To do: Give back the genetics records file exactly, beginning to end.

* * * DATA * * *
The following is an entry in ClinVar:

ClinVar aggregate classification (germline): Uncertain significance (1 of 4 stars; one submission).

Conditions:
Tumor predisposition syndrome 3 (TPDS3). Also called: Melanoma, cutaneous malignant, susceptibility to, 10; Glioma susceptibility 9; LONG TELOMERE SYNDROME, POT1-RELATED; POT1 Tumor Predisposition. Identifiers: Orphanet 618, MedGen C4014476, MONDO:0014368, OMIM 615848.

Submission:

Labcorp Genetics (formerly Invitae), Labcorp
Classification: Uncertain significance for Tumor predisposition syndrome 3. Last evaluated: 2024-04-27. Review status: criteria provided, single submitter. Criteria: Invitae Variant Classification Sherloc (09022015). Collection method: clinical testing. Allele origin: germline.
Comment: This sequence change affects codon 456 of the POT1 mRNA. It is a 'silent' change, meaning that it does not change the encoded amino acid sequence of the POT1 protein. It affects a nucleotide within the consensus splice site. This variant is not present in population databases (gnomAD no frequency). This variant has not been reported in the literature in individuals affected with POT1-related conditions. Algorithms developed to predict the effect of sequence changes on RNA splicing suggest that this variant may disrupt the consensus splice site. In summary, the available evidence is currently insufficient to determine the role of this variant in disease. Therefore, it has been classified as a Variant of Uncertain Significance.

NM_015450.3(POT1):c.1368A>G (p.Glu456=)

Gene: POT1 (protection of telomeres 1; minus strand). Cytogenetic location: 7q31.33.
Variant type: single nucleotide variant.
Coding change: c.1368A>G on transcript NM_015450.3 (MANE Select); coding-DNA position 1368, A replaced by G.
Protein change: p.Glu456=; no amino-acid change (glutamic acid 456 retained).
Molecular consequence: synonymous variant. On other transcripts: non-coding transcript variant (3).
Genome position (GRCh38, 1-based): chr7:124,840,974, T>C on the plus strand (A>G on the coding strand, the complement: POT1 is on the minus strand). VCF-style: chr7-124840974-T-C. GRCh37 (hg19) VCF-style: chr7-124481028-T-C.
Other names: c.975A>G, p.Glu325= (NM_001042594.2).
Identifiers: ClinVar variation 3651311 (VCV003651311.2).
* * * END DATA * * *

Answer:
The following is an entry in ClinVar:

ClinVar aggregate classification (germline): Uncertain significance (1 of 4 stars; one submission).

Conditions:
Tumor predisposition syndrome 3 (TPDS3). Also called: Melanoma, cutaneous malignant, susceptibility to, 10; Glioma susceptibility 9; LONG TELOMERE SYNDROME, POT1-RELATED; POT1 Tumor Predisposition. Identifiers: Orphanet 618, MedGen C4014476, MONDO:0014368, OMIM 615848.

Submission:

Labcorp Genetics (formerly Invitae), Labcorp
Classification: Uncertain significance for Tumor predisposition syndrome 3. Last evaluated: 2024-04-27. Review status: criteria provided, single submitter. Criteria: Invitae Variant Classification Sherloc (09022015). Collection method: clinical testing. Allele origin: germline.
Comment: This sequence change affects codon 456 of the POT1 mRNA. It is a 'silent' change, meaning that it does not change the encoded amino acid sequence of the POT1 protein. It affects a nucleotide within the consensus splice site. This variant is not present in population databases (gnomAD no frequency). This variant has not been reported in the literature in individuals affected with POT1-related conditions. Algorithms developed to predict the effect of sequence changes on RNA splicing suggest that this variant may disrupt the consensus splice site. In summary, the available evidence is currently insufficient to determine the role of this variant in disease. Therefore, it has been classified as a Variant of Uncertain Significance.

NM_015450.3(POT1):c.1368A>G (p.Glu456=)

Gene: POT1 (protection of telomeres 1; minus strand). Cytogenetic location: 7q31.33.
Variant type: single nucleotide variant.
Coding change: c.1368A>G on transcript NM_015450.3 (MANE Select); coding-DNA position 1368, A replaced by G.
Protein change: p.Glu456=; no amino-acid change (glutamic acid 456 retained).
Molecular consequence: synonymous variant. On other transcripts: non-coding transcript variant (3).
Genome position (GRCh38, 1-based): chr7:124,840,974, T>C on the plus strand (A>G on the coding strand, the complement: POT1 is on the minus strand). VCF-style: chr7-124840974-T-C. GRCh37 (hg19) VCF-style: chr7-124481028-T-C.
Other names: c.975A>G, p.Glu325= (NM_001042594.2).
Identifiers: ClinVar variation 3651311 (VCV003651311.2).